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Serendipity in action

Yale Medicine Magazine, Spring 2024 (Issue 172) Women's Health Special Report
by Steve Hamm


A dermatologist's 'buddy' leads him toward a revolutionary treatment for cancer, infections, and transplants.

Mounted on a Cedar Street office wall of Richard L. Edelson, MD, Anthony N. Brady Professor of Dermatology at Yale School of Medicine (YSM), is a framed artwork that serves him as a daily inspiration. Under the title “The Three Princes of Serendip” is a group of four desert scenes that includes a pregnant woman riding a camel; camel footprints in the sand; human hand- and footprints in the sand; and a path cutting between cultivated fields.

The four scenes are derived from a Persian fairy tale whose heroes discover the precise identity of a lost camel through a combination of close observation of trail-side clues and previously gained knowledge. In the early 18th century, the British writer Horace Walpole read the tale in French and coined the English word serendipity. “Serendipity refers to the chance, unexpected occurrence landing on the prepared mind,” says Edelson. “I owe my career from start to the present to my buddy serendipity.”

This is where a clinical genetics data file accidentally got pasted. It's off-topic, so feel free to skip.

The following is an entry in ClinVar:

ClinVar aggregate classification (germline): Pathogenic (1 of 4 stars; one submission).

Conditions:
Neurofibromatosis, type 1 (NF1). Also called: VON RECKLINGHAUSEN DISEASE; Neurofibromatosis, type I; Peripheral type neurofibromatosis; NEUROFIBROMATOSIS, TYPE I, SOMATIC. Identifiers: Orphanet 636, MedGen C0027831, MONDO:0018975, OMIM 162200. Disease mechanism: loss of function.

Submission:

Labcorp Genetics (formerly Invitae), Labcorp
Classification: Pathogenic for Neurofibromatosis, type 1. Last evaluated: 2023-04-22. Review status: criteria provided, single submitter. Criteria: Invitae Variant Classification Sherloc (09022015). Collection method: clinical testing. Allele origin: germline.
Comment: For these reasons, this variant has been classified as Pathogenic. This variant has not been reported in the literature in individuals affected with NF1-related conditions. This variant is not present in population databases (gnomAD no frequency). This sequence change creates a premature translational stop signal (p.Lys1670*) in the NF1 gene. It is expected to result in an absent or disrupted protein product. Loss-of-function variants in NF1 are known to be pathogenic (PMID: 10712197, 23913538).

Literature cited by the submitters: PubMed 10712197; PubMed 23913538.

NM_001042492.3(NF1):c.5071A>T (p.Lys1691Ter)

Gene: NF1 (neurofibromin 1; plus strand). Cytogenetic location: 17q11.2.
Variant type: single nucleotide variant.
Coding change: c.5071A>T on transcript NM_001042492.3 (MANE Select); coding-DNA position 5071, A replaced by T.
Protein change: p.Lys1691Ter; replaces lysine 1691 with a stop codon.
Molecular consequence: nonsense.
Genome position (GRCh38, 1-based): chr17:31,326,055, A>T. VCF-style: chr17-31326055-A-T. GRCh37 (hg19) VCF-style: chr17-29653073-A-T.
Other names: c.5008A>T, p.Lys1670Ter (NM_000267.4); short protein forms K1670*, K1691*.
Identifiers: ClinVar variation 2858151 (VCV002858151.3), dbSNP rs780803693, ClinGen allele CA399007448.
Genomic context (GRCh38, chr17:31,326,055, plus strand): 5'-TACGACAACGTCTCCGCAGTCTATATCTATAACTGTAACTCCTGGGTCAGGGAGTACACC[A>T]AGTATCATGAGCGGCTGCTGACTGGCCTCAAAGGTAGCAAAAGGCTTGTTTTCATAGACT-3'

Last year, Edelson embarked on the latest in a career-long series of ambitious inquiries into the nature and treatment of disease. He is a co-principal investigator on a $24.8 million grant—the first to be awarded in President Biden’s Cancer Moonshot program.

The project is called “Curing the Uncurable via RNA-Encoded Immunogene Tuning,” or CUREIT. The CUREIT research team, comprising scientists at Yale School of Medicine, Emory University, and the University of Georgia, is harnessing the human immune system to strive to develop personalized therapeutic vaccines to fight cancer, lupus, and emerging infections.

One of the key technologies the scientists are using is messenger RNA (mRNA), which entered the public consciousness in the early days of the COVID-19 pandemic when it was first used to quickly create vaccines that prevented or reduced the severity of SARS-CoV-2 infection. Edelson thought mRNA could also be used in combination with technology he has developed to manipulate the human immune system in powerful new ways: serendipity met science.

A record of Aha! moments